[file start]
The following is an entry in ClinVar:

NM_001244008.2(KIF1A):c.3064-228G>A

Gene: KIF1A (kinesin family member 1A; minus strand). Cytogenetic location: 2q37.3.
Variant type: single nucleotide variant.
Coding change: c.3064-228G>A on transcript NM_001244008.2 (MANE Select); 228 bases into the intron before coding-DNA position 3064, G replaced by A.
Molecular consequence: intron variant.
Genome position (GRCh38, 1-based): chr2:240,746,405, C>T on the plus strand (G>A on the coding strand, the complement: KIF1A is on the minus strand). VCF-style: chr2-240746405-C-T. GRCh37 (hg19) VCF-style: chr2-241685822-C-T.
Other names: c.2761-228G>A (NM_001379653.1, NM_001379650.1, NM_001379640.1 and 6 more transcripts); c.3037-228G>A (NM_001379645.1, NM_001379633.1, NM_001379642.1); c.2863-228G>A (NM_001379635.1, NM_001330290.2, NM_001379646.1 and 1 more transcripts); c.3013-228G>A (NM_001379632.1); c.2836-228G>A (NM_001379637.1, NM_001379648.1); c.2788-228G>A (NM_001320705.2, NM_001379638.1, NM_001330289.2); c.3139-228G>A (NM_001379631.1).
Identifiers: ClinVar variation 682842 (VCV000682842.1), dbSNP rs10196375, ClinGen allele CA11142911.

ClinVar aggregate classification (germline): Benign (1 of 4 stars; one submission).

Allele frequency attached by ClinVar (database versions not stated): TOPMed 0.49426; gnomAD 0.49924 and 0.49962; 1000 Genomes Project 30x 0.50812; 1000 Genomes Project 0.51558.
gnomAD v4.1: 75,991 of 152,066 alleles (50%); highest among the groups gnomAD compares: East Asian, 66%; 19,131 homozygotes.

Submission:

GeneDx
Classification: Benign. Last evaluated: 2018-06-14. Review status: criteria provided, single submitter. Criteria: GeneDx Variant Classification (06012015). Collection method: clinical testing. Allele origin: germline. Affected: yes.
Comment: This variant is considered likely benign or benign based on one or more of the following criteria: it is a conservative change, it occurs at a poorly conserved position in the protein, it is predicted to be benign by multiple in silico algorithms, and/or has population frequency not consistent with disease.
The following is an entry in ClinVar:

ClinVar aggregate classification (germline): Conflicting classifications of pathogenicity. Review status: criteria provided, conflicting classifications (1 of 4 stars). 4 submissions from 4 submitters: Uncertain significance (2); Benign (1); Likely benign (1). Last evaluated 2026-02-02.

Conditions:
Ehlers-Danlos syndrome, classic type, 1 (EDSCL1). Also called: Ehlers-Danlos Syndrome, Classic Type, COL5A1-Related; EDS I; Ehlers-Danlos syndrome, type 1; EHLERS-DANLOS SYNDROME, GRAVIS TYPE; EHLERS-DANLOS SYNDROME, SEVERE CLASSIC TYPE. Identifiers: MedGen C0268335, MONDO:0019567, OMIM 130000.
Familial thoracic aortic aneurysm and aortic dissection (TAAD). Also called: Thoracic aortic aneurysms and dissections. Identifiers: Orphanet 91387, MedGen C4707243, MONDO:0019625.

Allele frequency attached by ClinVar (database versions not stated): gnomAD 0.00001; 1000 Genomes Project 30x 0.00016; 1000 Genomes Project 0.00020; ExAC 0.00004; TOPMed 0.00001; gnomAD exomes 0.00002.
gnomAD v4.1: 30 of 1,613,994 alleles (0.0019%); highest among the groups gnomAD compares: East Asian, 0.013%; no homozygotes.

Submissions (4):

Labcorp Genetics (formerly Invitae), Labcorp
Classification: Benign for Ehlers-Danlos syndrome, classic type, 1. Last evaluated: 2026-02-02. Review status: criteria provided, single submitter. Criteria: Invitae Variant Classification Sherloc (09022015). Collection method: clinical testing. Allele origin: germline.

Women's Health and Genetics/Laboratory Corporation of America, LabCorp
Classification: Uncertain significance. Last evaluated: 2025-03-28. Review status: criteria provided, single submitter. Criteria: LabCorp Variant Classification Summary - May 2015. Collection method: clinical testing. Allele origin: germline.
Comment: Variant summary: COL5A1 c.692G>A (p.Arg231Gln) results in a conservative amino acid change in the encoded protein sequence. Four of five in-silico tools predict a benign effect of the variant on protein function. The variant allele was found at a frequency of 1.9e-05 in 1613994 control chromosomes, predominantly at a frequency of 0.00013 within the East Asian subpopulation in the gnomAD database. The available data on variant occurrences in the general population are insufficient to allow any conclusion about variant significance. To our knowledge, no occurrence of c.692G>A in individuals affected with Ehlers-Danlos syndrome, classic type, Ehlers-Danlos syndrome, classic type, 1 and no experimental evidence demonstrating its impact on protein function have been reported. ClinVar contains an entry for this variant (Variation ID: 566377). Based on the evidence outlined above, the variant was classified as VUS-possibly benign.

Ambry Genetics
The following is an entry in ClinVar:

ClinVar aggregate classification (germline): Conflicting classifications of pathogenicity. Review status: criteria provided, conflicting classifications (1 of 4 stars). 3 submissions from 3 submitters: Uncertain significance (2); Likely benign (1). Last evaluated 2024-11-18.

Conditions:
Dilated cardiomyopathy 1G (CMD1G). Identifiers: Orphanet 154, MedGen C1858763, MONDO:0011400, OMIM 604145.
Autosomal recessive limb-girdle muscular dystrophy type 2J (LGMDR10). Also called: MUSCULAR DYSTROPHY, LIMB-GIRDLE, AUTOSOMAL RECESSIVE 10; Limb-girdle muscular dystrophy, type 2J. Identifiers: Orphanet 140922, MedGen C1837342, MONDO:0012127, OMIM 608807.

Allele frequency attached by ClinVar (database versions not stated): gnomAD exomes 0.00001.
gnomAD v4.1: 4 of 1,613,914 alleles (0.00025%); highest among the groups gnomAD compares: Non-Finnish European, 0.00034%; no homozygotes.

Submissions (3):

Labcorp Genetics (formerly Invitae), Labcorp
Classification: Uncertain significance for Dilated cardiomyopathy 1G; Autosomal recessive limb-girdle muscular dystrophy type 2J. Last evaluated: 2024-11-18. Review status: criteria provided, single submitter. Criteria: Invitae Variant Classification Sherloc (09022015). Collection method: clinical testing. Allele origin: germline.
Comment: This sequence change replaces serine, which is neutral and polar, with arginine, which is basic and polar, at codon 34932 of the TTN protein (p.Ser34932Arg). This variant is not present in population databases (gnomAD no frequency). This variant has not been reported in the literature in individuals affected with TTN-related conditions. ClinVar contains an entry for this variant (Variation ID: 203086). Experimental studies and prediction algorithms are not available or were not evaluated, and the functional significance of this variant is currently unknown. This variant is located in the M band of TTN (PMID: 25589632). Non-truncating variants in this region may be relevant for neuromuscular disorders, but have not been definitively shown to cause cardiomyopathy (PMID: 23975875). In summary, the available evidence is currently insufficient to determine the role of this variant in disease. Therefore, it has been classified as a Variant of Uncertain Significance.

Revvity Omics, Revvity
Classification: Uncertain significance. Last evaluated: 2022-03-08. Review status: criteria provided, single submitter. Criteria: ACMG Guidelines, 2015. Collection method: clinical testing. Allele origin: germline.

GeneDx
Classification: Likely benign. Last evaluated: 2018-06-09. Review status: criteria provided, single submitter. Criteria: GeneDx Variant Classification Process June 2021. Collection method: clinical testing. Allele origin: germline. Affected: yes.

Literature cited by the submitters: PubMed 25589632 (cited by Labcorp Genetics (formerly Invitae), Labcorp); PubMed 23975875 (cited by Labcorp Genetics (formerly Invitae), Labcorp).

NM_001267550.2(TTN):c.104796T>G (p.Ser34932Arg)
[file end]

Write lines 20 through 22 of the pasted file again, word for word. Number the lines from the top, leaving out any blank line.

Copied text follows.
Ehlers-Danlos syndrome, classic type, 1 (EDSCL1). Also called: Ehlers-Danlos Syndrome, Classic Type, COL5A1-Related; EDS I; Ehlers-Danlos syndrome, type 1; EHLERS-DANLOS SYNDROME, GRAVIS TYPE; EHLERS-DANLOS SYNDROME, SEVERE CLASSIC TYPE. Identifiers: MedGen C0268335, MONDO:0019567, OMIM 130000.
Familial thoracic aortic aneurysm and aortic dissection (TAAD). Also called: Thoracic aortic aneurysms and dissections. Identifiers: Orphanet 91387, MedGen C4707243, MONDO:0019625.

Allele frequency attached by ClinVar (database versions not stated): gnomAD 0.00001; 1000 Genomes Project 30x 0.00016; 1000 Genomes Project 0.00020; ExAC 0.00004; TOPMed 0.00001; gnomAD exomes 0.00002.